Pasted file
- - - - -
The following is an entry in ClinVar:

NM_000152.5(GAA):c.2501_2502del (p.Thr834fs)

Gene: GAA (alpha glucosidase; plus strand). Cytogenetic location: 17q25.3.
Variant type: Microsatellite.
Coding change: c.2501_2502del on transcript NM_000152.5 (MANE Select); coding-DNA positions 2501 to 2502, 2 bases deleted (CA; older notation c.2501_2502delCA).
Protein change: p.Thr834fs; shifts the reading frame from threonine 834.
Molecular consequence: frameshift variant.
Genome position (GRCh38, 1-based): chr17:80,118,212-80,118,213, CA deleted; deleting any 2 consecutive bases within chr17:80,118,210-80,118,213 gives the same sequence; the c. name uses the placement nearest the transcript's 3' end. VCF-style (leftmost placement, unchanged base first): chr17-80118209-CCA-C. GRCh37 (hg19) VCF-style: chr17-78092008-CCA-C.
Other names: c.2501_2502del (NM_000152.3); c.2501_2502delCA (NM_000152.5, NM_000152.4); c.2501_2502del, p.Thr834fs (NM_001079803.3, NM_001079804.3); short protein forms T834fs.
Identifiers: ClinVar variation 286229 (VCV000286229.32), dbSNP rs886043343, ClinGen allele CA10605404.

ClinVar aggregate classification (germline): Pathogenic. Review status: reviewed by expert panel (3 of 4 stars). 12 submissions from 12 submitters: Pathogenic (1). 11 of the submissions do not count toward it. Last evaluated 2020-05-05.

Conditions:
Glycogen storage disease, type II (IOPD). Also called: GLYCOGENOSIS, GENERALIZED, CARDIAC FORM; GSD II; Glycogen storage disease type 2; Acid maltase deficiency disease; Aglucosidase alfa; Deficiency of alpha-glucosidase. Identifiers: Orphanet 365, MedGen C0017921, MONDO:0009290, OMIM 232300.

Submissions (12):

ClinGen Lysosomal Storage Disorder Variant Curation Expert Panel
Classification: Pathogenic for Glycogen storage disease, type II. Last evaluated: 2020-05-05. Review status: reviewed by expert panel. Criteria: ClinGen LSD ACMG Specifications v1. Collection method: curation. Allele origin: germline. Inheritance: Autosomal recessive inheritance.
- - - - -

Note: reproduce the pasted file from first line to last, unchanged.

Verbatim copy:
The following is an entry in ClinVar:

NM_000152.5(GAA):c.2501_2502del (p.Thr834fs)

Gene: GAA (alpha glucosidase; plus strand). Cytogenetic location: 17q25.3.
Variant type: Microsatellite.
Coding change: c.2501_2502del on transcript NM_000152.5 (MANE Select); coding-DNA positions 2501 to 2502, 2 bases deleted (CA; older notation c.2501_2502delCA).
Protein change: p.Thr834fs; shifts the reading frame from threonine 834.
Molecular consequence: frameshift variant.
Genome position (GRCh38, 1-based): chr17:80,118,212-80,118,213, CA deleted; deleting any 2 consecutive bases within chr17:80,118,210-80,118,213 gives the same sequence; the c. name uses the placement nearest the transcript's 3' end. VCF-style (leftmost placement, unchanged base first): chr17-80118209-CCA-C. GRCh37 (hg19) VCF-style: chr17-78092008-CCA-C.
Other names: c.2501_2502del (NM_000152.3); c.2501_2502delCA (NM_000152.5, NM_000152.4); c.2501_2502del, p.Thr834fs (NM_001079803.3, NM_001079804.3); short protein forms T834fs.
Identifiers: ClinVar variation 286229 (VCV000286229.32), dbSNP rs886043343, ClinGen allele CA10605404.

ClinVar aggregate classification (germline): Pathogenic. Review status: reviewed by expert panel (3 of 4 stars). 12 submissions from 12 submitters: Pathogenic (1). 11 of the submissions do not count toward it. Last evaluated 2020-05-05.

Conditions:
Glycogen storage disease, type II (IOPD). Also called: GLYCOGENOSIS, GENERALIZED, CARDIAC FORM; GSD II; Glycogen storage disease type 2; Acid maltase deficiency disease; Aglucosidase alfa; Deficiency of alpha-glucosidase. Identifiers: Orphanet 365, MedGen C0017921, MONDO:0009290, OMIM 232300.

Submissions (12):

ClinGen Lysosomal Storage Disorder Variant Curation Expert Panel
Classification: Pathogenic for Glycogen storage disease, type II. Last evaluated: 2020-05-05. Review status: reviewed by expert panel. Criteria: ClinGen LSD ACMG Specifications v1. Collection method: curation. Allele origin: germline. Inheritance: Autosomal recessive inheritance.